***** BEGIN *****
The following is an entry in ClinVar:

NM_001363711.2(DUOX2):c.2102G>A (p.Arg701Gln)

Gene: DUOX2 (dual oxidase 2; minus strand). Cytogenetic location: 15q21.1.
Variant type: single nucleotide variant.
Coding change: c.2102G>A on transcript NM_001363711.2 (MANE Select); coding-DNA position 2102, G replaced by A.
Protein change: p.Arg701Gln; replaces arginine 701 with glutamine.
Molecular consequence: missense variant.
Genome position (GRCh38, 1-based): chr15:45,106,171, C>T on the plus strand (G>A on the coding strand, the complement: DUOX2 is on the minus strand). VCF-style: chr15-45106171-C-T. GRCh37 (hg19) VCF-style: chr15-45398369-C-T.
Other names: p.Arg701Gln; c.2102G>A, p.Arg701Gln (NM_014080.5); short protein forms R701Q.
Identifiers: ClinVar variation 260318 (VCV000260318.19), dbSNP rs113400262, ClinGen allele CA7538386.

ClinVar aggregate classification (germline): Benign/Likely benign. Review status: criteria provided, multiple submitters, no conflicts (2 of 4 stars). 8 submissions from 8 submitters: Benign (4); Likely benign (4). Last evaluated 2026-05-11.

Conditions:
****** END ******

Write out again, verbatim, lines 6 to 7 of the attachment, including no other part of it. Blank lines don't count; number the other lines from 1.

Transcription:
Protein change: p.Arg701Gln; replaces arginine 701 with glutamine.
Molecular consequence: missense variant.